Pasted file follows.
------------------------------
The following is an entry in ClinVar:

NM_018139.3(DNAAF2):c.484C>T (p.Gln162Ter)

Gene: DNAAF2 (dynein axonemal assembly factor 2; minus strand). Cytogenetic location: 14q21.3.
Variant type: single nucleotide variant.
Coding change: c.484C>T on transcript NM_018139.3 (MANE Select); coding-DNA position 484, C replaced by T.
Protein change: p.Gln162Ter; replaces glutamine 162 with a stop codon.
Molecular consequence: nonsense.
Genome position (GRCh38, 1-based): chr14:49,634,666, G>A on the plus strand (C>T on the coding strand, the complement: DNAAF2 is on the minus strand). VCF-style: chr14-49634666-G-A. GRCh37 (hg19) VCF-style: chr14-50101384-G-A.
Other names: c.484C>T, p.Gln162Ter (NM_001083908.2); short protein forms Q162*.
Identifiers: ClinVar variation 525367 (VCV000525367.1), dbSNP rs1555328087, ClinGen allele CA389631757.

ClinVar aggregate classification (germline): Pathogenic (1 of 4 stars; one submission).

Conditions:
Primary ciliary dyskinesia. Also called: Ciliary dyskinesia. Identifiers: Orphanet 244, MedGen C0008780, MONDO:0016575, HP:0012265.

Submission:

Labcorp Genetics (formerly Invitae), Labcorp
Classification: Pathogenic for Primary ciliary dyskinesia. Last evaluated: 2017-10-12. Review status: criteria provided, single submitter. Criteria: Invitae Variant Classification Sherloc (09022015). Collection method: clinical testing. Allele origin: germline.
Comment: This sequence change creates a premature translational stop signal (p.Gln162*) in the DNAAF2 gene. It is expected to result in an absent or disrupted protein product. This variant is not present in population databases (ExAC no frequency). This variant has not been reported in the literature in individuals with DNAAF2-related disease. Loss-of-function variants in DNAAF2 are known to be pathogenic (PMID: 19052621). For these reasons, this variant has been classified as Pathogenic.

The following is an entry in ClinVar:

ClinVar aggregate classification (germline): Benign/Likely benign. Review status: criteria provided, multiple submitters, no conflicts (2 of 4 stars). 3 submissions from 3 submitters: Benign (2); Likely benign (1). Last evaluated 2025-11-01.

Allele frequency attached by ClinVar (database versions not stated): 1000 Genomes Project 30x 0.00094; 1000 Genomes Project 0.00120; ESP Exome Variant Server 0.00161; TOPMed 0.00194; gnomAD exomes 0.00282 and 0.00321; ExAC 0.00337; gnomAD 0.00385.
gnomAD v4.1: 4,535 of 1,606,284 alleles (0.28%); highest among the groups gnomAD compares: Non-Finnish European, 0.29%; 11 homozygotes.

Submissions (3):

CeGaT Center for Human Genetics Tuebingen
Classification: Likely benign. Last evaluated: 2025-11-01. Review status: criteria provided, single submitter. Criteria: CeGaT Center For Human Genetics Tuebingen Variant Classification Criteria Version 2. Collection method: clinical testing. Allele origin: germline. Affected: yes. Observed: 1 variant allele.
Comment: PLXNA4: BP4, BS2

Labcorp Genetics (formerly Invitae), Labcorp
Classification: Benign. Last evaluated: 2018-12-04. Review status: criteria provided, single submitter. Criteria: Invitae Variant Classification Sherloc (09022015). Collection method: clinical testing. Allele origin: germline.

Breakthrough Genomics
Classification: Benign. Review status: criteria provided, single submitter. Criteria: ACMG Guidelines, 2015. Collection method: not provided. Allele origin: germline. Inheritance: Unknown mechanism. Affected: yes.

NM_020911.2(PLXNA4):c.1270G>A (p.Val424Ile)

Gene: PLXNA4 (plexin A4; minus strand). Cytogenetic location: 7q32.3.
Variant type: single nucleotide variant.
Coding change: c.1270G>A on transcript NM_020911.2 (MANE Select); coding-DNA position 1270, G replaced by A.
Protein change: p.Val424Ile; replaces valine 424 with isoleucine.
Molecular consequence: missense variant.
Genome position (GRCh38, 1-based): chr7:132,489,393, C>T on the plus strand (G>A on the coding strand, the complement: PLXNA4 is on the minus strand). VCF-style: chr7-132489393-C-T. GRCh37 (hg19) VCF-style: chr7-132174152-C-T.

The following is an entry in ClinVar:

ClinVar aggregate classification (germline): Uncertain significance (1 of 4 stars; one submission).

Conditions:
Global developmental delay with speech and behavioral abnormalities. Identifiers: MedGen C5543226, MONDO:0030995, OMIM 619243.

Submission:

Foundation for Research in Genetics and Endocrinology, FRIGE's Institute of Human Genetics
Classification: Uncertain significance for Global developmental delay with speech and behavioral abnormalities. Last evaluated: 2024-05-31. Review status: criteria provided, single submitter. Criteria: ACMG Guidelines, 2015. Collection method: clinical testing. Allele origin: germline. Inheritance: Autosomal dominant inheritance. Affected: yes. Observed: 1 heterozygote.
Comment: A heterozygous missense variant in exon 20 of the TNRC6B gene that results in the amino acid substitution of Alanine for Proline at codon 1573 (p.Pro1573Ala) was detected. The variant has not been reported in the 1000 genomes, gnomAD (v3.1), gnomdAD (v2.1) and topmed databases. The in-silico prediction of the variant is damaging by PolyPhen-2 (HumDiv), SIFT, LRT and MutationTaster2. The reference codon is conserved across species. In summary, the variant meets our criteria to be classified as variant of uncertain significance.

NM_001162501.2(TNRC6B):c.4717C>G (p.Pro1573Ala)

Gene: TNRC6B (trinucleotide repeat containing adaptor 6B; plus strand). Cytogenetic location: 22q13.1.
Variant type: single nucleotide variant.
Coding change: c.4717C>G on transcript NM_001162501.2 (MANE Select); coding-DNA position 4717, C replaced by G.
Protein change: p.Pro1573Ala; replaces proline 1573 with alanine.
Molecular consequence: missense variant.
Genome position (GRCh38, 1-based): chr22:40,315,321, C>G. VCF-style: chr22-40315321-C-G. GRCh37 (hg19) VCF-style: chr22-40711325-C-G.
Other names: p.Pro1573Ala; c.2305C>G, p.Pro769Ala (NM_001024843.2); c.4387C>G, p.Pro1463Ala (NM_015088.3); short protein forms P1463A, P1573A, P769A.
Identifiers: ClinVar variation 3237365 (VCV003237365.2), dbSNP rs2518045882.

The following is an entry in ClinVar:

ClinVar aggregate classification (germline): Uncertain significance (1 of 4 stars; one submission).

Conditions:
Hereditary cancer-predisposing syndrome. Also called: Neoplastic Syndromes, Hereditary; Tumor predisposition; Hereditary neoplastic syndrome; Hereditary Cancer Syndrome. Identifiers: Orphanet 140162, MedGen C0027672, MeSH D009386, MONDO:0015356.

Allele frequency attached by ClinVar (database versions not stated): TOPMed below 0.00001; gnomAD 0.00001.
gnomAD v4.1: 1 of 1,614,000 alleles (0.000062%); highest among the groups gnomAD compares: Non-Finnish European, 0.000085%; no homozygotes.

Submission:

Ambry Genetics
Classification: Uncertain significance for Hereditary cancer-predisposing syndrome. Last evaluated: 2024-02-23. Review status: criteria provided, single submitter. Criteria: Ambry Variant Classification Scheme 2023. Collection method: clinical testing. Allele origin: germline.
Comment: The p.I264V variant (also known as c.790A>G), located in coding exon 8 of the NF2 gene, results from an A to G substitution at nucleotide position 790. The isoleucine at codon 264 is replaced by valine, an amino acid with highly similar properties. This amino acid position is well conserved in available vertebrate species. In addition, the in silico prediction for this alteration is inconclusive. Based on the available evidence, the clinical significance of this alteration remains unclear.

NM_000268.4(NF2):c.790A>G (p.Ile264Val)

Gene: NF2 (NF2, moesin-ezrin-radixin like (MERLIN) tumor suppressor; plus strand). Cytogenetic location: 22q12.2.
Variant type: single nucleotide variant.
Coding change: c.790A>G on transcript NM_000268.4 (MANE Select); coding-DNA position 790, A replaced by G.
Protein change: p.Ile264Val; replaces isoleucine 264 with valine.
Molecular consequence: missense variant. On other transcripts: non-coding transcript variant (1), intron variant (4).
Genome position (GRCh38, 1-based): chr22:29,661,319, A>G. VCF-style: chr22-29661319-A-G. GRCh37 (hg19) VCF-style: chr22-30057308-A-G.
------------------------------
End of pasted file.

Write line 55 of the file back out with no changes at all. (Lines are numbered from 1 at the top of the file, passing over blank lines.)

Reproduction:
ClinVar aggregate classification (germline): Uncertain significance (1 of 4 stars; one submission).